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Old 03-14-2013, 11:53 AM   #5
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An air dryer looks like a large auto oil filter, a metal cylinder. it will be on a line coming from the compressor on the engine before the tanks. If it is working properly, there should be no water or moisture in the tanks. Each time your compressor reaches full pressure, a pop off valve on the dryer will blow off any moisture captured by the dryer so you can find it by observing and listening as the engine runs. If you crawl under the front and release the dump valves so you can observe them, little or no water means the dryer is doing its job.
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Old 03-14-2013, 01:49 PM   #6
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It is my understanding that the air dryers have a specific time frame that they are to be replaced depending upon the manufacture of the air dryer. If not followed the beads in the filter could migrate into the air system and brake chambers. This could result in a MAJOR cost to clean and or replace brake components. Not to mention the possibility of a brake failure and the consequences. I have a Haldex air dryer and it is recommended to change every two years. Other manufactures are different time lengths. Contact the freightliner help phone number for your coaches dryer manufacture information. Use your Vin # when calling, 1-800-385-4357.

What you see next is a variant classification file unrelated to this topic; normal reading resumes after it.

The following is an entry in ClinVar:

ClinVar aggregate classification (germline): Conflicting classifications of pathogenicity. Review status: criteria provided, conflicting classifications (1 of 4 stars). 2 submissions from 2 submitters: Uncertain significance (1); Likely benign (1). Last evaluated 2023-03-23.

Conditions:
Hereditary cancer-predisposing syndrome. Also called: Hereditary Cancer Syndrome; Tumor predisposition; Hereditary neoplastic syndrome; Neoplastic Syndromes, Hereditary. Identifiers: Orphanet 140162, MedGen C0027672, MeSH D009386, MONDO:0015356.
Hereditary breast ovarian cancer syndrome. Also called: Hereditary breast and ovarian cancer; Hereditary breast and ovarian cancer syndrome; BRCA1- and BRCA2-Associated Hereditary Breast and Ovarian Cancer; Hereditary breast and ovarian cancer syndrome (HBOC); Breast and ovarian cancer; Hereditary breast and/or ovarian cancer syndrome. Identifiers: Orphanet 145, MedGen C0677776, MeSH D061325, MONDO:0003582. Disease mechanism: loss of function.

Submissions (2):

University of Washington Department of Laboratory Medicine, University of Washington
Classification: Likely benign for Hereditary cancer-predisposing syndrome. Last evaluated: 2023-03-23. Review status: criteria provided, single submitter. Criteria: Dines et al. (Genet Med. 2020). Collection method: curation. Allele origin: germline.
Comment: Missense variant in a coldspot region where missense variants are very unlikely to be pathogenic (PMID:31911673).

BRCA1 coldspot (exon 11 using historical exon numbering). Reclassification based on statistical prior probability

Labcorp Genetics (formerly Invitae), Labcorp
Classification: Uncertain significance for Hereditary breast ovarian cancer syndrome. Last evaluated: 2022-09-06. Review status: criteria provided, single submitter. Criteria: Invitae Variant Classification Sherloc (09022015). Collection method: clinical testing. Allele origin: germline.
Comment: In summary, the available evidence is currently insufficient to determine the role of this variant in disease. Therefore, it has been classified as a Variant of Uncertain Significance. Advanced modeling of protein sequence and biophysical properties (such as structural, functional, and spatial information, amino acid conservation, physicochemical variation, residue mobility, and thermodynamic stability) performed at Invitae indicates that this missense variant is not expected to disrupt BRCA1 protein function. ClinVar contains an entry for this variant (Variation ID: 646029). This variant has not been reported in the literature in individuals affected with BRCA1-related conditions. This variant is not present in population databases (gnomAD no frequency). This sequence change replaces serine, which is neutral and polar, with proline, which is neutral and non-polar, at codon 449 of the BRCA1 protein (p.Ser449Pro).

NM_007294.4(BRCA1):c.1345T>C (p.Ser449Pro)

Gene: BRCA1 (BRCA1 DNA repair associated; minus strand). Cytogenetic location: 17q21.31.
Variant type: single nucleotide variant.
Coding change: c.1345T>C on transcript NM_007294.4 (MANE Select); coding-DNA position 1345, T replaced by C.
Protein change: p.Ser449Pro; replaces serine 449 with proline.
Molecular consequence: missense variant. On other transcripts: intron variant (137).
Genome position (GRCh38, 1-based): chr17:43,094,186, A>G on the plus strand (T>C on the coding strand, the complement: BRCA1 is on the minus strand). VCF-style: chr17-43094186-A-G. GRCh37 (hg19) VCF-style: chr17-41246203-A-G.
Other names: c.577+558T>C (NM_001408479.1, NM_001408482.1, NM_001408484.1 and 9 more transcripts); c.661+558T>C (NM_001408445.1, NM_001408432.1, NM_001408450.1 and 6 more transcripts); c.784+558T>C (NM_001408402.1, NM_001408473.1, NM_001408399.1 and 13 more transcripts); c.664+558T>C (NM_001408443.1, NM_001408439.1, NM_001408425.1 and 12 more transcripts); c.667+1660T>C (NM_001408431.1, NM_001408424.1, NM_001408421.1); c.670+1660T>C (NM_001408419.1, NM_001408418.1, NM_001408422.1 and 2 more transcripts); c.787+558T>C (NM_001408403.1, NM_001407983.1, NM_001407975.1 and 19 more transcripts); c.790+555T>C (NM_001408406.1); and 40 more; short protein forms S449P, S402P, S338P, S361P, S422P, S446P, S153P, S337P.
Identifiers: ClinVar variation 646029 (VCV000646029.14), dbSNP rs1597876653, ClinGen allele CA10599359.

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Old 03-14-2013, 03:25 PM   #7
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Deucenut,
I definitely understand your concerns. However, as has been stated here, if you're "Air dryer" is doing it's job which, they do about 99.999999% of the time, you will find NOTHING but air comimg from the tanks. That's not to say one NEVER finds moisture but, it's pretty darn rare. Also, your compressor and air intake system is filtered too so, getting any debris/dirt/dust/etc. inside that air system to damage valves, lines, and more, is pretty close to impossible.

I'm not telling not to do it 'cause it is good to do it once in a while just to see if your air dryer is doing its job. And, you don't have to drain it all the way down. Since the valves with or without lanyards are at the bottom of an "arc" (bottom of a round tank), the water will settle in the valve and come out first.

We did this practice each and every morning as part of a North American standard for Pre-trip report on all of our 75 fire trucks. We almost NEVER found any moisture in them because the air dryers did their job quite well.

Now, as for your question on HWH system draining the air from the bags. If you're talking about the button on the HWH leveling panel that says "Dump", all it does is dump the air in the bags, not the tanks. Per the HWH manual on the 625 Leveling system, the parking brake must be set in order for any of the funtions on the HWH panel to function. It's an interlock thing. So, to answer your question, NO your rig will not roll even if you were to manually dump all the air out of the system.